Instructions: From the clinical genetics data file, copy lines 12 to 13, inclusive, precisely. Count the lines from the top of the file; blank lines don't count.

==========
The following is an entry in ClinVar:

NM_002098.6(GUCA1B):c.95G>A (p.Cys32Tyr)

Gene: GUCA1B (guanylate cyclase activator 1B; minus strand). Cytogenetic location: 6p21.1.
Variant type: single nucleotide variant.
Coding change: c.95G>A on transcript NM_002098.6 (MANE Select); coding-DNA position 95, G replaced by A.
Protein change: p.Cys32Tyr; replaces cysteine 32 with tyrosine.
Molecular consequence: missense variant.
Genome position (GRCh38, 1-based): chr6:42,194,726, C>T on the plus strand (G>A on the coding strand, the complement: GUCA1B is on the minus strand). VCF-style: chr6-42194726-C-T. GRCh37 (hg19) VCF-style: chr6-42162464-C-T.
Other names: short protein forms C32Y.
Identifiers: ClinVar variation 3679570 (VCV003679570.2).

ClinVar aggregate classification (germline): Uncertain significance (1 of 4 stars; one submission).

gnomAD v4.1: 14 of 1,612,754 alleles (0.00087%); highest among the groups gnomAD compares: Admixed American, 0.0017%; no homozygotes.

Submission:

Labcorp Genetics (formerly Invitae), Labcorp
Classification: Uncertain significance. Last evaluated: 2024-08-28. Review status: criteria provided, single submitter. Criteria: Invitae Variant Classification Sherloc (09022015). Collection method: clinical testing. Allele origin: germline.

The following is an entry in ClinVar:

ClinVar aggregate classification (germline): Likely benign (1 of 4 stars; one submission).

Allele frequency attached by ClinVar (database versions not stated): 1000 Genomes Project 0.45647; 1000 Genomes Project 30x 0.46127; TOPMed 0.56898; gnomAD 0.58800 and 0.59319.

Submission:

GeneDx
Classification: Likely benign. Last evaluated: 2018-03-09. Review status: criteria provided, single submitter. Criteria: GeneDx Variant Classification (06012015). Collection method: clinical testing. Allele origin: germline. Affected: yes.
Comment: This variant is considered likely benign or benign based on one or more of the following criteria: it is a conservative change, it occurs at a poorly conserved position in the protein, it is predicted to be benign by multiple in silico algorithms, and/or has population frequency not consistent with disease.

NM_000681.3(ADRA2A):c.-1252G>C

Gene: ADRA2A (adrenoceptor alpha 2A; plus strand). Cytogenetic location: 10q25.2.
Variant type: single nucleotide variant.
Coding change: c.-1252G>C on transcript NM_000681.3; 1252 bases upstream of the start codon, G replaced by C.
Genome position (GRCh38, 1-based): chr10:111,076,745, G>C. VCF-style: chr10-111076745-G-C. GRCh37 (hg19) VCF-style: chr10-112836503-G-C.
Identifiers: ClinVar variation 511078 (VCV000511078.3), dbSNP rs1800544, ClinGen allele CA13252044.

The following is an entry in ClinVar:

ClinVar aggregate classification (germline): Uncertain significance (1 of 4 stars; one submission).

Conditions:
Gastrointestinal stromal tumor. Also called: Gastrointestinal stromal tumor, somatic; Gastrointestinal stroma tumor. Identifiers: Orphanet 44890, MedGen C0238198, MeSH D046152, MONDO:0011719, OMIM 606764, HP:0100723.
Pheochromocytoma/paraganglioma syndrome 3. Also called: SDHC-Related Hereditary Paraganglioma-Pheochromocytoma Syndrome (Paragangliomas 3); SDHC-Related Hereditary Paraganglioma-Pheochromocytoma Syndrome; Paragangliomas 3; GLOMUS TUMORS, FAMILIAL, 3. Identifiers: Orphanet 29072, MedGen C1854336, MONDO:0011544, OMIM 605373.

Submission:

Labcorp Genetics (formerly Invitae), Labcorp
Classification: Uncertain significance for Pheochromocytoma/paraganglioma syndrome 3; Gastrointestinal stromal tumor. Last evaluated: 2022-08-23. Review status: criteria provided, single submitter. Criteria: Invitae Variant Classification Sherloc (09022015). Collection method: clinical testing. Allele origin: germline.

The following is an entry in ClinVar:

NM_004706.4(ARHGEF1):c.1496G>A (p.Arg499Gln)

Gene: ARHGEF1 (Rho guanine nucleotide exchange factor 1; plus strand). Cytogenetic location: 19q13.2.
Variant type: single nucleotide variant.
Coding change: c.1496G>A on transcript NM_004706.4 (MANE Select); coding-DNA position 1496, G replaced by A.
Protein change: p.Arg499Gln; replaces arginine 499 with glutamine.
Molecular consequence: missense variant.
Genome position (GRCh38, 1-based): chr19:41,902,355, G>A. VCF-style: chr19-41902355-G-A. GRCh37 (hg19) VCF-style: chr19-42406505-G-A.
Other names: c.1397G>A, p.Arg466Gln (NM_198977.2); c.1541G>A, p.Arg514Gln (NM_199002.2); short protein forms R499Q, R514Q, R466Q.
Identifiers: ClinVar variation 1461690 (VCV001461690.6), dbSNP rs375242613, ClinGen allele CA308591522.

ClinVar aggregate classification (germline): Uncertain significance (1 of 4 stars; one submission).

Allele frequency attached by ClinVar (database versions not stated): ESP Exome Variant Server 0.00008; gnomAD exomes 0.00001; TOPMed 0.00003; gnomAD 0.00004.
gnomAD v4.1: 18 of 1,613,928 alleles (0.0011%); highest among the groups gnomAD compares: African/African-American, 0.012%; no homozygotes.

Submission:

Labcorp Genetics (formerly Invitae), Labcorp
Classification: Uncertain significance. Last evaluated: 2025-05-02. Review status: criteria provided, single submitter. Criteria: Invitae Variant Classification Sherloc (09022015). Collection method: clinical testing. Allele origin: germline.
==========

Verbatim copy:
gnomAD v4.1: 14 of 1,612,754 alleles (0.00087%); highest among the groups gnomAD compares: Admixed American, 0.0017%; no homozygotes.

Submission: